Santa Maria, Ealing

Friday, 23 April 2010 | |

On Valentine's Day of this year Ealing acquired a new patron saint; Santa Maria on the eponymous St. Mary's Road arose and ushered in a new era of culinary excellence. This pizzeria is the newest addition to a burgeoning list of gastronomic destinations in West London. But the owner's of this small eatery have designs on the whole city and for good reason: the pizza here is excellent. On my visit the display was adorned with copies of the latest edition of Time Out London which had conducted a tasting of London's best pizzas with Santa Maria heading the pile. On the pizzeria's website they say that they never had any doubt about being London's premier pizzeria but my pie did not arrive without fault. 

The pizzeria is a well-designed and petite, reflecting the intricacies in the foundations of pizza. The stylish building has few seats indoors and two tables outdoors for those warmer days. The menu is single sided (always a plus point) and the pizzas begin at £4.50 (the Santa Maria Pie/Marinara). They recently acquired an alcohol license and serve beer, limoncello and other digestifs. An interesting addition to the menu is the inclusion of Gelato from Oddono's of South Kensington which is perfect in the run up to the British Summer. 

 A single pizzaiolo shapes the pies and bakes them for 90 seconds in the wood-fired oven. The oak gives a consistent smoky taste to the pies and the blistering heat of the Neapolitan built oven makes sure each pizza is cooked for just a minute and a half.

 The finished pies come out well blistered and in only one size (12 inch pie). 
 
 I ordered the Santa Margherita (£5.20) - tomato, mozzarella, basil, olive oil and salt. The true test of any pizzeria is the strength of their Margherita and this scored highly on several fronts.

 The dough was soft, springy and well charred with an excellent tasting cornicione. The cheese:sauce ratio was very nearly perfect with tangy but sweet tomato giving way to creamy islands of mozzarella. The basil perfumed the pie consistently which heightened the eating experience. The olive oil and salt adding the perfect finishing touches to a very good pie.

 The much fabled 'upskirt' shot provided a better insight into the strength of the oven. The base was well charred and gave a clean smoky taste. 

 The side-on shot provided greater insight into the air pocket structure of the base and this is where the pie dropped some points. Although the base was light and springy it lacked a certain 'lift' from the air bubbles that would have afforded the pie an even greater lightness. The dough was well formed but this pie was still susceptible to sogginess in the middle.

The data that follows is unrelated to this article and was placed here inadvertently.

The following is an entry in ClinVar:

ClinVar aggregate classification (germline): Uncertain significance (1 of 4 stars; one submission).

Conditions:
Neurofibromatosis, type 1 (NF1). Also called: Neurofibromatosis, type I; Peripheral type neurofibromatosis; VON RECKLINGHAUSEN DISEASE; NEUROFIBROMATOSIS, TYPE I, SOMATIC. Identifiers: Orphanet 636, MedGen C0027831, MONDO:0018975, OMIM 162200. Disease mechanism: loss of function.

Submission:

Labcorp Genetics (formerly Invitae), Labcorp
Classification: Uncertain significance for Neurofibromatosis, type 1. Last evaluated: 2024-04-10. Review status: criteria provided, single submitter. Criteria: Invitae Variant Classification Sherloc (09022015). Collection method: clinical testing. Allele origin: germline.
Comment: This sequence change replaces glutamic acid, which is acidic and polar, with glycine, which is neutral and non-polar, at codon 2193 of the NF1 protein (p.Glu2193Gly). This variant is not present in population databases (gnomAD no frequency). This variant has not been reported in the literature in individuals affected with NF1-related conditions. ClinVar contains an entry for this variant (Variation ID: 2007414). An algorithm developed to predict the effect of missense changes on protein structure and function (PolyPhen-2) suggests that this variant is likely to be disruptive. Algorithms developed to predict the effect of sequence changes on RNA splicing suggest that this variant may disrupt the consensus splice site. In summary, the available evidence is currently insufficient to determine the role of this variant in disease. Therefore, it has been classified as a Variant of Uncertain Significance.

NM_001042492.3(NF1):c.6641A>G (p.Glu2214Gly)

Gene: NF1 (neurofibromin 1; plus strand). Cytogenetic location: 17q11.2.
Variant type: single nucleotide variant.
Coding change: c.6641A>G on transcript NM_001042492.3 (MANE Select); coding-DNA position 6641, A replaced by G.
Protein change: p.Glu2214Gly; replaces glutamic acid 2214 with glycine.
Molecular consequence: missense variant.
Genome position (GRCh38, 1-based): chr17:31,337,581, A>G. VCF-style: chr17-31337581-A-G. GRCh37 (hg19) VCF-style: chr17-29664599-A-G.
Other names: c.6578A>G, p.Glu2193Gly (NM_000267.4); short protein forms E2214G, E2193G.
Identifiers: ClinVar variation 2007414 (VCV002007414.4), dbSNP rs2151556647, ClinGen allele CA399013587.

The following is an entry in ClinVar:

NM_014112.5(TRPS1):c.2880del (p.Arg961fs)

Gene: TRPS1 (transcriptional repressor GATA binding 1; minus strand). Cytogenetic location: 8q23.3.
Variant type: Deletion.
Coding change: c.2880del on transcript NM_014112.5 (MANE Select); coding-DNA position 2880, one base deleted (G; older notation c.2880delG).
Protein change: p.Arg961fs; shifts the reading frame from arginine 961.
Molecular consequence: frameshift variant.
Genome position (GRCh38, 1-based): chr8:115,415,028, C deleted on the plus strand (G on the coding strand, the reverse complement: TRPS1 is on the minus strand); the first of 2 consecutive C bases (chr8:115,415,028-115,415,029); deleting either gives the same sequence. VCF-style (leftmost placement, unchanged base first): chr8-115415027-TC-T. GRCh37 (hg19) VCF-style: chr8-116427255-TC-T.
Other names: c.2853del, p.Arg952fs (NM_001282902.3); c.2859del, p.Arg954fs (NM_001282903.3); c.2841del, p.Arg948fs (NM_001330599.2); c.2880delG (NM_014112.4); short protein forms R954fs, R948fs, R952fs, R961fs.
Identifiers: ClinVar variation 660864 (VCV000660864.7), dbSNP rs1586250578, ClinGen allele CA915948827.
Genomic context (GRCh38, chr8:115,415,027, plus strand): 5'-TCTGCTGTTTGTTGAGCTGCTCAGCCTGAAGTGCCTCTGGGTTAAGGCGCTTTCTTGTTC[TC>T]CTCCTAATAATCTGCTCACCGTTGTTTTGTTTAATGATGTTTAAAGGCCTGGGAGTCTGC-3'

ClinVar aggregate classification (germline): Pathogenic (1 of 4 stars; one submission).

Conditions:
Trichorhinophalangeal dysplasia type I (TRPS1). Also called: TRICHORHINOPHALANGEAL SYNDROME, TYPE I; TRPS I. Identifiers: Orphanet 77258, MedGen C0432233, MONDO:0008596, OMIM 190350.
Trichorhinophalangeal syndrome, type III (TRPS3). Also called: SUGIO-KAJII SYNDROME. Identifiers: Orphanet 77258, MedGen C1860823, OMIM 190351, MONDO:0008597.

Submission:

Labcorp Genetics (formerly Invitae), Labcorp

The final bill provides another big plus in favour of this pizzeria. Pizza should be affordable and this is definitely wallet-friendly..

On a whole this pizzeria impressed me on several fronts from the friendly owners to the well constructed pies and deserves all the success it will inevitably get. The pies were a great example of the Neapolitan sltyle but being only two months in after opening issues regarding consistency and longevity cannot be answered. If this truly is the King of the London pizza scene then it has a lot of competition that will be ready to usurp it should it ever falter. For the first time ever in London we have multiple options when it comes to great pizza and we should not take that for granted. Bon ap'!


3 comments:

Greedy Diva said...

Oh yeah - these look really good. Thanks for the recc.

The Grubworm said...

The shots show a really handsome pizza. This is somewhere now chalked down should i find myself in the vicinity.

Bit of a side note, but do you know they're called 'pies'? It's something i've started to notice and am a little stumped by.

M. A. Salha said...

Greedy Diva - No problem but I'm sure you'll hear much more about Santa Maria from the other bloggers soon enough!

The Grubworm - Ealing is definitely up and coming. Sushi-Hiro and Kiraku are two restaurants nearby that have received rave reviews over the years. As to calling them 'pies' that was an Americanism I have adopted. A lot of literature on pizza is American so it's hard to avoid the vocabulary that comes with it.

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